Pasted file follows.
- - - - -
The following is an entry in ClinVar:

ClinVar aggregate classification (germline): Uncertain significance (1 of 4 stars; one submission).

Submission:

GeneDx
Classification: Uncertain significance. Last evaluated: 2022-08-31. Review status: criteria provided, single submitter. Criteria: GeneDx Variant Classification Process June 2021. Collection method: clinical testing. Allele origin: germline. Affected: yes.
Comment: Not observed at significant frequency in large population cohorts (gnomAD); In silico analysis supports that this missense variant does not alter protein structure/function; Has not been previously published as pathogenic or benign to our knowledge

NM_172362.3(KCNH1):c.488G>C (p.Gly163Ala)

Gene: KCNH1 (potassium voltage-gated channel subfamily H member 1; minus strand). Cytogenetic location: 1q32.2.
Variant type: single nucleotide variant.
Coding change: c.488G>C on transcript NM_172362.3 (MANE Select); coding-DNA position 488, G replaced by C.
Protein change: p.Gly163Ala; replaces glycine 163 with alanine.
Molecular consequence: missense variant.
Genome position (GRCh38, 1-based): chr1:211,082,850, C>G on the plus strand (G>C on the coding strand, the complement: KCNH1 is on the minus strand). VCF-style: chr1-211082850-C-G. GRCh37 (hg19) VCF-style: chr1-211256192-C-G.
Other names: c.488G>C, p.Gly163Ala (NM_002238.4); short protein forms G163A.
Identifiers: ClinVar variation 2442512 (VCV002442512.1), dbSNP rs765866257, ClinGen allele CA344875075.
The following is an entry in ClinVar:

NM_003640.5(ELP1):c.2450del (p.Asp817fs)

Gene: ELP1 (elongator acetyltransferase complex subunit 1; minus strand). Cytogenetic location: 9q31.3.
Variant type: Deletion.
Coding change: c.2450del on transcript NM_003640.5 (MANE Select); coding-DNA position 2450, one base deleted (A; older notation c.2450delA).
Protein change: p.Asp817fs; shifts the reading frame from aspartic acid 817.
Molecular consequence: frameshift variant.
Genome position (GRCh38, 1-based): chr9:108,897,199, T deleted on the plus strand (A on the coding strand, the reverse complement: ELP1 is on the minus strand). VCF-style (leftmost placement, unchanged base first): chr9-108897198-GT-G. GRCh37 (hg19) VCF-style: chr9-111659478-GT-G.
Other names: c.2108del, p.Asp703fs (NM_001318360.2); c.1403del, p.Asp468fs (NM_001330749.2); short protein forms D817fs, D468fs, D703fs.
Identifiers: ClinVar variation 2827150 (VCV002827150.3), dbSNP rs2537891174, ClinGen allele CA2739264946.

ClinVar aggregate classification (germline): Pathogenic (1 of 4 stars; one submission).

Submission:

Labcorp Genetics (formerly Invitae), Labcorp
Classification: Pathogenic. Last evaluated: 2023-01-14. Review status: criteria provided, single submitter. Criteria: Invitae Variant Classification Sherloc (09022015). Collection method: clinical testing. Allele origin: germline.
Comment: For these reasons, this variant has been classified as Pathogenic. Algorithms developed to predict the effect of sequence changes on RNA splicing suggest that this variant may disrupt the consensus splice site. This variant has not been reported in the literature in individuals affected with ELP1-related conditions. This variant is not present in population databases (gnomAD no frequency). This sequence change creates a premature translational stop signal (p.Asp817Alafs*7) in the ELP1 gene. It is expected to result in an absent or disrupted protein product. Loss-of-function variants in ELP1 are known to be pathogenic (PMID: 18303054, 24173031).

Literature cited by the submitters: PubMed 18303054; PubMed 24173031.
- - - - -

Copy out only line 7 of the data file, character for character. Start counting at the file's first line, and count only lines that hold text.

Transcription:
NM_172362.3(KCNH1):c.488G>C (p.Gly163Ala)